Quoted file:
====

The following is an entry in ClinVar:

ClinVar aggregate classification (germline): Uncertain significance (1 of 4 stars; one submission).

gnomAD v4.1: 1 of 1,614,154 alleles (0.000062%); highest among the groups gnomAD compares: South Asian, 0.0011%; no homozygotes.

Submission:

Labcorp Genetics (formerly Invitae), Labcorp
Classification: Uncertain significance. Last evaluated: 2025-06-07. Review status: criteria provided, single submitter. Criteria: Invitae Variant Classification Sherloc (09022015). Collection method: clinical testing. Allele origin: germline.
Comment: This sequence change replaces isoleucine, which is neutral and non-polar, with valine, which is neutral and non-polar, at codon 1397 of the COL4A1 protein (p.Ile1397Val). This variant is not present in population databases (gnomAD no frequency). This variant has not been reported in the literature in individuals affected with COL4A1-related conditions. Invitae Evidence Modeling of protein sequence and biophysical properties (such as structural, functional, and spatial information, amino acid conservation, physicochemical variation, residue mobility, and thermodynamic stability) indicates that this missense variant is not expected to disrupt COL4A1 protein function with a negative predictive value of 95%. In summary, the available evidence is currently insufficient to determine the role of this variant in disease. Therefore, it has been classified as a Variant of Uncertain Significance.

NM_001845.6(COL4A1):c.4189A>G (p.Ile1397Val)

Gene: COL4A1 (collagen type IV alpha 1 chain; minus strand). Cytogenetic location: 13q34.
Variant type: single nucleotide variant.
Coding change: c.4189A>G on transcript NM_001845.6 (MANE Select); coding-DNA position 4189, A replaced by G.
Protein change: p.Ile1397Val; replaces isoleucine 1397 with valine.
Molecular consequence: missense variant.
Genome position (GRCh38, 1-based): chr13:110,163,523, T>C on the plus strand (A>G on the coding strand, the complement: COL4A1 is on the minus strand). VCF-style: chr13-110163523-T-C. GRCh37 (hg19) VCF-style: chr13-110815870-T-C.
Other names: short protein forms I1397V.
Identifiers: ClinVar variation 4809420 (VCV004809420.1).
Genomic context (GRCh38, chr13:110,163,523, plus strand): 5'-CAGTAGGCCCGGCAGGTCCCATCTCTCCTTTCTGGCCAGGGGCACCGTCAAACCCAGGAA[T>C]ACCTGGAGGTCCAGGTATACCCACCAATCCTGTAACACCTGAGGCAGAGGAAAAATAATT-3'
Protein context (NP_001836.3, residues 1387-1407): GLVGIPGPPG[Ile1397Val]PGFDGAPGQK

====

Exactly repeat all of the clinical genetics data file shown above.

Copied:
The following is an entry in ClinVar:

ClinVar aggregate classification (germline): Uncertain significance (1 of 4 stars; one submission).

gnomAD v4.1: 1 of 1,614,154 alleles (0.000062%); highest among the groups gnomAD compares: South Asian, 0.0011%; no homozygotes.

Submission:

Labcorp Genetics (formerly Invitae), Labcorp
Classification: Uncertain significance. Last evaluated: 2025-06-07. Review status: criteria provided, single submitter. Criteria: Invitae Variant Classification Sherloc (09022015). Collection method: clinical testing. Allele origin: germline.
Comment: This sequence change replaces isoleucine, which is neutral and non-polar, with valine, which is neutral and non-polar, at codon 1397 of the COL4A1 protein (p.Ile1397Val). This variant is not present in population databases (gnomAD no frequency). This variant has not been reported in the literature in individuals affected with COL4A1-related conditions. Invitae Evidence Modeling of protein sequence and biophysical properties (such as structural, functional, and spatial information, amino acid conservation, physicochemical variation, residue mobility, and thermodynamic stability) indicates that this missense variant is not expected to disrupt COL4A1 protein function with a negative predictive value of 95%. In summary, the available evidence is currently insufficient to determine the role of this variant in disease. Therefore, it has been classified as a Variant of Uncertain Significance.

NM_001845.6(COL4A1):c.4189A>G (p.Ile1397Val)

Gene: COL4A1 (collagen type IV alpha 1 chain; minus strand). Cytogenetic location: 13q34.
Variant type: single nucleotide variant.
Coding change: c.4189A>G on transcript NM_001845.6 (MANE Select); coding-DNA position 4189, A replaced by G.
Protein change: p.Ile1397Val; replaces isoleucine 1397 with valine.
Molecular consequence: missense variant.
Genome position (GRCh38, 1-based): chr13:110,163,523, T>C on the plus strand (A>G on the coding strand, the complement: COL4A1 is on the minus strand). VCF-style: chr13-110163523-T-C. GRCh37 (hg19) VCF-style: chr13-110815870-T-C.
Other names: short protein forms I1397V.
Identifiers: ClinVar variation 4809420 (VCV004809420.1).
Genomic context (GRCh38, chr13:110,163,523, plus strand): 5'-CAGTAGGCCCGGCAGGTCCCATCTCTCCTTTCTGGCCAGGGGCACCGTCAAACCCAGGAA[T>C]ACCTGGAGGTCCAGGTATACCCACCAATCCTGTAACACCTGAGGCAGAGGAAAAATAATT-3'
Protein context (NP_001836.3, residues 1387-1407): GLVGIPGPPG[Ile1397Val]PGFDGAPGQK